In all cases, an Adverb describes a Verb, Adjective, or another Adverb. For example, “quickly” is an Adverb that may be used to describe the speed of action. It is often used in sentences like, “He quickly runs”. But today, we are discussing Adverbs of Frequency. Adverbs of Frequency describe how often an event occurs.
There are two types of Adverbs of Frequency, definite and indefinite. Definite Adverbs of Frequency give the exact time of an event, such as hourly. For example, you may hear a native English speaker say, “The train arrives, hourly”. But, Indefinite Adverbs of Frequency are abstract. “Always” is an Indefinite Adverb of Frequency, a few things always happen.
When talking to native English speakers, you will encounter Mixed Conditionals. In these sentences, the main clause’s tense differs from the tense of the Object. To clarify, in a Mixed Conditional sentence, the Subject and the Object refer to different periods of time. The Subject refers to the past and the Object to the present or future. Interestingly, Mixed Conditional sentences discuss an unreal event by using the Conjunction “if.” Here’s an example, “If we had bought a map, we wouldn’t be lost.” Buying the map is not a real event, it’s hypothetical.
A Mixed Conditional contains: If + past perfect… would + Infinitive
The bare Infinitive does not function as a noun., these are somewhat complex, but just know that they are in the final Verb group Don’t worry, it’s not complicated to make a sentence with the Mixed Conditional. Let’s look at an example:
When talking to a native English speaker, you will encounter the Zero Conditional. It’s used to speak of rules of games or science. But don’t panic, it’s easy to spot, Zero Conditionals always have the words “if” or “when” in them. For example, “If it gets below zero, water freezes”. In this sentence, and in all conditional sentences, “if” means in the event that A happens, B will follow. By saying this, the speaker is expressing that “below zero” = “freeze”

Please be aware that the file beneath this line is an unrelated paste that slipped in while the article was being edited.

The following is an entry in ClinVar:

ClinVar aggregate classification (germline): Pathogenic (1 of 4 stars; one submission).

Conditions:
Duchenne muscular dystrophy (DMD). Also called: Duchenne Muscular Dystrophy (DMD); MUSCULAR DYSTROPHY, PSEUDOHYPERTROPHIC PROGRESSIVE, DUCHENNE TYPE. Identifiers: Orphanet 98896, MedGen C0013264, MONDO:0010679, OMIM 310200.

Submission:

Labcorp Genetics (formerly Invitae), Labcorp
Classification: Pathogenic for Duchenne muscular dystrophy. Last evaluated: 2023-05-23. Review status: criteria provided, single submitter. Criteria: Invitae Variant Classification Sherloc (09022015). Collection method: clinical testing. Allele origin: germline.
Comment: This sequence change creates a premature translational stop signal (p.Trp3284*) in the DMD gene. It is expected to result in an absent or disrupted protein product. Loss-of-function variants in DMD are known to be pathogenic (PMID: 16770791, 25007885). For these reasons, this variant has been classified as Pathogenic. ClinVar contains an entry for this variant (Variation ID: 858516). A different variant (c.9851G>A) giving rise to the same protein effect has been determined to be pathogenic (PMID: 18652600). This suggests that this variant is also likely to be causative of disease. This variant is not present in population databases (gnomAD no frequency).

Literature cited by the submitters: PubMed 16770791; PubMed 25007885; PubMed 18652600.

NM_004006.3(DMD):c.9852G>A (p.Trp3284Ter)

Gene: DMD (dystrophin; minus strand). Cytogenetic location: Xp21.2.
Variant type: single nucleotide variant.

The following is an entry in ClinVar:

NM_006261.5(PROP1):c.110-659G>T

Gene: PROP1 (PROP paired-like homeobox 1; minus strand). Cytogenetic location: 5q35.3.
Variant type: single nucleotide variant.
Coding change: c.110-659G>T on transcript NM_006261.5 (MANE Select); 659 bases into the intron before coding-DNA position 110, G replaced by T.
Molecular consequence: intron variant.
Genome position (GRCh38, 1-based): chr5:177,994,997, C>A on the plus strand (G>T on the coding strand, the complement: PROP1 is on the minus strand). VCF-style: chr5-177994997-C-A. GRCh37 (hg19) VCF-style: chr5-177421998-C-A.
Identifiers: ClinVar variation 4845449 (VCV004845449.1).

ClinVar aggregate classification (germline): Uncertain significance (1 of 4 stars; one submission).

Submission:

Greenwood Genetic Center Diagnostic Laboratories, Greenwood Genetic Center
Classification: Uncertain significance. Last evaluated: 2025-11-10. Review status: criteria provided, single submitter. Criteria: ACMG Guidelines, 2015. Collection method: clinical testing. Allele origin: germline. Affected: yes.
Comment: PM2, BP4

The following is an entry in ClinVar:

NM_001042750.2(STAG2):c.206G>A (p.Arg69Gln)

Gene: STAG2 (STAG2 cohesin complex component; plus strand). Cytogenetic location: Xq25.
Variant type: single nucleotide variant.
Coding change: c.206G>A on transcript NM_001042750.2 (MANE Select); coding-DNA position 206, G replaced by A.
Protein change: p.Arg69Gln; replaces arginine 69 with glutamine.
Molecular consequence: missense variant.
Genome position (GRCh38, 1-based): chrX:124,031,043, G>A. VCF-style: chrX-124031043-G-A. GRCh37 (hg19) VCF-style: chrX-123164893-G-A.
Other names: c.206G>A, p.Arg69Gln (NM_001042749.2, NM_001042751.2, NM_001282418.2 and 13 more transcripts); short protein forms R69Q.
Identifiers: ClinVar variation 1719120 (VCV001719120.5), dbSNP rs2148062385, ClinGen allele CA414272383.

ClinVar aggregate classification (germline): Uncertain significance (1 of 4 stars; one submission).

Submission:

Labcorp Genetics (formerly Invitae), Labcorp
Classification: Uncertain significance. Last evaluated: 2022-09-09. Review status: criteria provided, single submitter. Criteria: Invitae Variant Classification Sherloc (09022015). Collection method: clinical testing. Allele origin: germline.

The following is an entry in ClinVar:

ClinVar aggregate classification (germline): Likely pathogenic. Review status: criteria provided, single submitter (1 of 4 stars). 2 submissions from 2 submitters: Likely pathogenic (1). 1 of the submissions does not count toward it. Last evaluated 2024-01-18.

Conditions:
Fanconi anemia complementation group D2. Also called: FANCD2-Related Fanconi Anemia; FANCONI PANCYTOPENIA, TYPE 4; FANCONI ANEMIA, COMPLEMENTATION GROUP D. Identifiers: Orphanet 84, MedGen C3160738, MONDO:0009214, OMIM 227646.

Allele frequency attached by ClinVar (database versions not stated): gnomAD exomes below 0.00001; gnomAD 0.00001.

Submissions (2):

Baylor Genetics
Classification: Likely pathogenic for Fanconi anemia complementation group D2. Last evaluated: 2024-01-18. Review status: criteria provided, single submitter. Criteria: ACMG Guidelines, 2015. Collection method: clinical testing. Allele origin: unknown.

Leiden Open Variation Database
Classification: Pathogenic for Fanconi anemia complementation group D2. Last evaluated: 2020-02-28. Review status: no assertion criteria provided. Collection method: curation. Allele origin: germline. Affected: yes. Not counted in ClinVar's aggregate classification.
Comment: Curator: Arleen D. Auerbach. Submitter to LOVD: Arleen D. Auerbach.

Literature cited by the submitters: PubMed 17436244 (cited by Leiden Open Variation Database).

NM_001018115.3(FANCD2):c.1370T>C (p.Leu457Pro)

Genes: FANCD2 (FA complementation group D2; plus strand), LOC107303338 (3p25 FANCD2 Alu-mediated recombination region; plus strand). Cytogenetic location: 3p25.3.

A phrasal verb, such as “get away”, contains two or more words, a verb along with other elements of language. While listening to a native English speaker, you will encounter one of these three Phrasal Verb linguistic structures (word orders):
Verb + Adverb (eg break down)
Verb + Preposition (eg see to)
Verb + Adverb + Preposition (eg look down on)
The Adverbs related to these structures (syntaxes) are referred to as Adverbs of Manner. They are always placed after the Verb.
A few common examples of the Adverb + Verb structure are speaking softly, did well, and get away (the subject of today’s lesson).
A phrasal verb, such as to ‘get up’, contains two or more words, a verb along with other elements of language. While listening to a native English speaker, you will encounter one of these three Phrasal Verb linguistic structures (word orders):
Verb + Adverb (example: break down)
Verb + Preposition (example: see to)
Verb + Adverb + Preposition (example look down on)
The preposition “at” is used in expressing the particular location of an item or time an event happens, among other things. For example, we are at the lake. By saying this, the speaker is telling the listener that they are located near the lake.
Another example, we go to bed at nine o’clock. By saying this, the speaker is telling the listener the exact time they go to sleep.
The place preposition “on” is used to describe something that’s physically touching another object and is usually resting on the object’s topmost surface. For example, it is on the table. By saying this, you’re telling the listener that “it” is physically touching the top of the table, “it” is resting on the table’s top surface.
Another example, the cat is on the roof. By saying this, you’re telling the listener that the cat is outside and resting on top of the roof.
The place preposition “in” is used to describe something that’s inside of something else. For example, he is in the house. By saying this, you’re telling the listener that the man, “he,” is surrounded by (in) the house.
Another example, the cat is in the hat. By saying this, you’re telling the listener that the cat is inside the hat.